Charles meets Omagh bomb victims
The Prince of Wales has laid a floral tribute at the site of one of the biggest mass killings of the Northern Ireland conflict.He and the Duchess of Cornwall visited a memorial garden dedicated to the 29 people and two unborn babies killed by the Real IRA Omagh car bomb blast in August 1998.There were …
The Prince of Wales has laid a floral tribute at the site of one of the biggest mass killings of the Northern Ireland conflict.
He and the Duchess of Cornwall visited a memorial garden dedicated to the 29 people and two unborn babies killed by the Real IRA Omagh car bomb blast in August 1998.
There were emotional scenes as they met paramedics, firefighters and police officers who had to deal with the carnage.
Charles and Camilla walked up the main street of the Co Tyrone market town past the site of the blast.
The shopping street was lined with well-wishers who cheered the royal couple and waved flags.
Paramedic John Taylor from Dungannon was one of the first to respond in 1998.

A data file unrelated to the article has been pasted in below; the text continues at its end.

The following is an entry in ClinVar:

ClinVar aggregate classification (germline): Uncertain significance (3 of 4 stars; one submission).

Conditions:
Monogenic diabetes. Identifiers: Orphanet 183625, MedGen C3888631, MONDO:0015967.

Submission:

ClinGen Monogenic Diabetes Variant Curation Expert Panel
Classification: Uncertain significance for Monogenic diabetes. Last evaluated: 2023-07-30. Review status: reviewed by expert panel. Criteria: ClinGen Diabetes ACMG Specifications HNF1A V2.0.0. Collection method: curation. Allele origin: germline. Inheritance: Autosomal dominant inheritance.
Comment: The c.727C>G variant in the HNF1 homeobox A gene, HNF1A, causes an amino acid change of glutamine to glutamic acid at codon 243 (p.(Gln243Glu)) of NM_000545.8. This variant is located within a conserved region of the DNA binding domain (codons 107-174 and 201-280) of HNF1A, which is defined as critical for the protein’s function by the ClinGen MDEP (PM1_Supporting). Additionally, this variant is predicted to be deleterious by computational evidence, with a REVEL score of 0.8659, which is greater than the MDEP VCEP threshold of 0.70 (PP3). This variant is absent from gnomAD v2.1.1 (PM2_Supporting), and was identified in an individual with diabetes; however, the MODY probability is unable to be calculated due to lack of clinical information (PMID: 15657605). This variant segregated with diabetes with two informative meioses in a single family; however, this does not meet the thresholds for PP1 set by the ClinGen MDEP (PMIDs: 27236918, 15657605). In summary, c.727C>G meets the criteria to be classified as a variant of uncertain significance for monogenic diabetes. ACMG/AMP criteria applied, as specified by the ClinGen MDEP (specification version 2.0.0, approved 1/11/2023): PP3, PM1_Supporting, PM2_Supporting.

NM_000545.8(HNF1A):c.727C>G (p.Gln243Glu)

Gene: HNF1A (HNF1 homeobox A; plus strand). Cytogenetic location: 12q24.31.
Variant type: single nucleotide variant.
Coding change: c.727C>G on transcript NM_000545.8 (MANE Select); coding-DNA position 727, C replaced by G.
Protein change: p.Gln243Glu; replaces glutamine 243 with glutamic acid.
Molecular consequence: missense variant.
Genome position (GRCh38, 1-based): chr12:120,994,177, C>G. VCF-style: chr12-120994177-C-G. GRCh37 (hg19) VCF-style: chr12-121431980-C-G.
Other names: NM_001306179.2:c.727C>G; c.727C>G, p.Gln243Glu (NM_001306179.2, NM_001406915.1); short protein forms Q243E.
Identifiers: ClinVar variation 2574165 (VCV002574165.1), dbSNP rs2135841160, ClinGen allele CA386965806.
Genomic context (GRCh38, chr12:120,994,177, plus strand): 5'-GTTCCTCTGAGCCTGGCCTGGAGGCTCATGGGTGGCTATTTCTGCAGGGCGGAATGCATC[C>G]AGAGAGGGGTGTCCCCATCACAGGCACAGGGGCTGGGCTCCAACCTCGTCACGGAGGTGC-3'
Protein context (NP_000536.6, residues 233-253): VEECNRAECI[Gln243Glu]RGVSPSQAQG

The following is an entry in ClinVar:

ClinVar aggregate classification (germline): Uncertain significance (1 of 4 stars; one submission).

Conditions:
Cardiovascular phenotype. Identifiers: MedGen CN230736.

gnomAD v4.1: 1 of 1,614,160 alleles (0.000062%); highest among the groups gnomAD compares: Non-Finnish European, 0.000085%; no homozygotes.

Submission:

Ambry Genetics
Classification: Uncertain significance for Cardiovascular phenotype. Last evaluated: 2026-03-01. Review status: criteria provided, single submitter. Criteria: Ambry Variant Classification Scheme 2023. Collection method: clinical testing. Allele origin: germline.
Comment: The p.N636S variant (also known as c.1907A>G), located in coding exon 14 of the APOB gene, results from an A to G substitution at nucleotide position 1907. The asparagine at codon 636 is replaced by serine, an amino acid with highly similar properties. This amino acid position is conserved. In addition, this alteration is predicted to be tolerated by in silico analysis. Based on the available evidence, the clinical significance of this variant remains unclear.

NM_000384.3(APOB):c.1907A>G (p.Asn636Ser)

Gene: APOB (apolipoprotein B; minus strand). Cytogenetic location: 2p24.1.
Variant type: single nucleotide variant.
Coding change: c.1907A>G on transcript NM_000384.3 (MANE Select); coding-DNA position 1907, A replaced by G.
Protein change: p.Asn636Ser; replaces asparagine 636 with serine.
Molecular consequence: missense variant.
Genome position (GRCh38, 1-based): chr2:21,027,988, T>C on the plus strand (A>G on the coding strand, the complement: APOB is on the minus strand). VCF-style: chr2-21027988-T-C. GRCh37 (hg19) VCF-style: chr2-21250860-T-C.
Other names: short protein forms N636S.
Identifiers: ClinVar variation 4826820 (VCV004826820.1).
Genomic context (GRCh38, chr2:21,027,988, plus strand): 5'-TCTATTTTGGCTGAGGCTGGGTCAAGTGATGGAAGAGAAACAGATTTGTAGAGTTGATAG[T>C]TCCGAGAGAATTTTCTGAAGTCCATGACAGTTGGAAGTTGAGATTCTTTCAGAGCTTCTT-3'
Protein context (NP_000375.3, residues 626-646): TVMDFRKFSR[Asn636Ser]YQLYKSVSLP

He said: “You walk up the street and you can still see the scene. Even when I drive through Omagh here I can still see the scene.
“We should talk more about it, it takes the pressure off.
“We work with trauma every day and this definitely stands out.
“The atmosphere that day, there was an eerie silence, you could hear sirens and firemen shouting different instructions and people but there was an eerie silence in the whole place.
“Every time I drive through it – it brings me back.”
Charles also met hospital nurses who treated dozens of victims. All bar two were stabilised.
He toured Omagh Hospital and Primary Care Complex, which opened a year ago.
Two decades ago he visited the old hospital, which was at the centre of the emergency response following the blast.
Later on Wednesday, the prince was meeting relatives of those who died in the dissident republican car bombing.
Joann McCullagh was a staff nurse in the intensive care ward on the day of the attack and said she worked at the “coal face”.
She told Charles about her role.
“We worked tirelessly throughout the day and night, dealing with the very traumatically injured patients,” she said.
“The relatives were also looking for their loved ones.
“We as a group of people worked very closely together to support each other in the dark days that followed.”
Charles asked her if “copious” cups of tea were available during the long wait.
He was greeted by cheering healthcare workers as he walked around.
Mrs Foster said she was pleased Charles was meeting the Omagh bomb relatives.
He unveiled a plaque marking the official hospital opening and expressed admiration for all the staff.
Sorry, we are not accepting comments on this article.